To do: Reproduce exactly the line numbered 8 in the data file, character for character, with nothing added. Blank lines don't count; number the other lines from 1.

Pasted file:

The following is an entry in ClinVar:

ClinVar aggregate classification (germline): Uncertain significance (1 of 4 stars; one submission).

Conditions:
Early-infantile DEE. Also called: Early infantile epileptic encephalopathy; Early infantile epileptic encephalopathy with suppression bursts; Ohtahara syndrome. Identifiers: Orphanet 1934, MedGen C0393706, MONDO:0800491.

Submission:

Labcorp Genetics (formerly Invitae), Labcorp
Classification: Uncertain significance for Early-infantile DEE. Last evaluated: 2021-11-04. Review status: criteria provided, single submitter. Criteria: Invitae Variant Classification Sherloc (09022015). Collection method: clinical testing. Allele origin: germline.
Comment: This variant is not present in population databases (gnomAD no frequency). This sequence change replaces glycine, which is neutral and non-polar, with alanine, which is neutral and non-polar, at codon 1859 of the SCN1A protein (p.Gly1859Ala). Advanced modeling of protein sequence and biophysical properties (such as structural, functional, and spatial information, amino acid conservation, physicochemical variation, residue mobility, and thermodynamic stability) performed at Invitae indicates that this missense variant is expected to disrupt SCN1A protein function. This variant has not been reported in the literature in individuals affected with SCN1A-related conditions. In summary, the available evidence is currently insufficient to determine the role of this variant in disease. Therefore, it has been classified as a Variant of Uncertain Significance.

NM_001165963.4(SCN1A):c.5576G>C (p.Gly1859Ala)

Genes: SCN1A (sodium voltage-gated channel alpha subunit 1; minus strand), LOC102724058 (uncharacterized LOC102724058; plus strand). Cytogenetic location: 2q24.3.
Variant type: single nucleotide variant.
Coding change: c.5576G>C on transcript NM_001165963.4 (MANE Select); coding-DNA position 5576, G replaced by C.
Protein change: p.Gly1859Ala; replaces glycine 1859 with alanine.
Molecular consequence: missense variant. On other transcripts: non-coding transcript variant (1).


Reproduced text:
Comment: This variant is not present in population databases (gnomAD no frequency). This sequence change replaces glycine, which is neutral and non-polar, with alanine, which is neutral and non-polar, at codon 1859 of the SCN1A protein (p.Gly1859Ala). Advanced modeling of protein sequence and biophysical properties (such as structural, functional, and spatial information, amino acid conservation, physicochemical variation, residue mobility, and thermodynamic stability) performed at Invitae indicates that this missense variant is expected to disrupt SCN1A protein function. This variant has not been reported in the literature in individuals affected with SCN1A-related conditions. In summary, the available evidence is currently insufficient to determine the role of this variant in disease. Therefore, it has been classified as a Variant of Uncertain Significance.